Cardinal O'Malley: Pope is seriously committed to eradicating sex abuse

Cardinal Sean O'Malley
Cardinal Sean O'Malley

.- In a statement released on his blog, the Archbishop of Boston, Cardinal Sean O'Malley gave personal testimony to Pope Benedict XVI's commitment to ending sex abuse within the Church.

The Boston Cardinal recalls that since being named Bishop of Fall River in 1992 and subsequently Bishop of Palm Beach and Archbishop of Boston, “I have had the painful but privileged opportunity to meet with hundreds of survivors of clergy sexual abuse and their loved ones.”

“During the course of Pope Benedict’s visit to the United States in 2008, at a meeting with survivors from the Archdiocese of Boston, I presented the Holy Father a book inscribed with the first names of 1500 children who had been sexually abused by clergy and shared that the names marked with a gold cross were children who had died under tragic circumstances. The Holy Father was visibly moved as he read the names,” he explains.

“What is very clear to me — and I think to all who are fair-minded — is that Cardinal Ratzinger and later Pope Benedict has been dedicated to eradicating sexual abuse in the Church and trying to rectify the mistakes of the past,” the cardinal writes.

The Archbishop of Boston also explains that  during the height of the sexual abuse scandal in the U.S., “the strongest ally we had in this effort was Cardinal Ratzinger. As head of the Congregation for the Doctrine of the Faith, he allowed us to move forward with the Essential Norms which became local Church law in the U.S. and facilitated the Charter for the Protection of Children and Young People.”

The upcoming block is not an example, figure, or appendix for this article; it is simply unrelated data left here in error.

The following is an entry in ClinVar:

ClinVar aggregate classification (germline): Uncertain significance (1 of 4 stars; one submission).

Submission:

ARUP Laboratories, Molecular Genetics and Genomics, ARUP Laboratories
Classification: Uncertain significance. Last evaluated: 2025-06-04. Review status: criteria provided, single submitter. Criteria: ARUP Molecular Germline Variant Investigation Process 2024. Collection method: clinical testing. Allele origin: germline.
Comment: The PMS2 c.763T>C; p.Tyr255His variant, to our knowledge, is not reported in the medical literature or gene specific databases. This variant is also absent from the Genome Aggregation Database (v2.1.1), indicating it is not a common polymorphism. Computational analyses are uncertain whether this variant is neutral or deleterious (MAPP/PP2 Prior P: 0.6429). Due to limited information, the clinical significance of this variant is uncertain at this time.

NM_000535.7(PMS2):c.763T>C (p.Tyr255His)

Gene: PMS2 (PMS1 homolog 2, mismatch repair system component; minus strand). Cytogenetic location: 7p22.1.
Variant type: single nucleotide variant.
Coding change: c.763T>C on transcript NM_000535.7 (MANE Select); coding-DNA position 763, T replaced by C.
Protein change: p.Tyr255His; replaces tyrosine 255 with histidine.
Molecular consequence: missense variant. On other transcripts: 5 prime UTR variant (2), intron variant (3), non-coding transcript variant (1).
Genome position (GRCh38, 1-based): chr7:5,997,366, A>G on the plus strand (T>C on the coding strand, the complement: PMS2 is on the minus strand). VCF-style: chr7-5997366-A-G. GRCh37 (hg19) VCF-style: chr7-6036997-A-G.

The Norms, Cardinal O’Malley recalls, “allowed for mandated reporting to civil authorities and embraced a zero-tolerance policy for abusers.

In addition, the Charter called for abuse prevention training that has been attended by literally millions of Catholics. It also requires yearly public audits to ensure that dioceses are in compliance with these requirements.”

“During this Holy Season I urge all of our Catholics to pray for the survivors and all who have been impacted by the tragedy of the sexual abuse of minors by clergy. I also hold in my prayers and ask us all to pray for those persons for whom this crisis has been an obstacle to the continued practice of their faith. Let us pray, too, for our Holy Father, that God will grant him the light and wisdom he needs to guide the Church. And during this Year for Priests, let us pray for our priests, who labor quietly everyday doing the good works of the Lord,” Cardinal O'Malley concludes.


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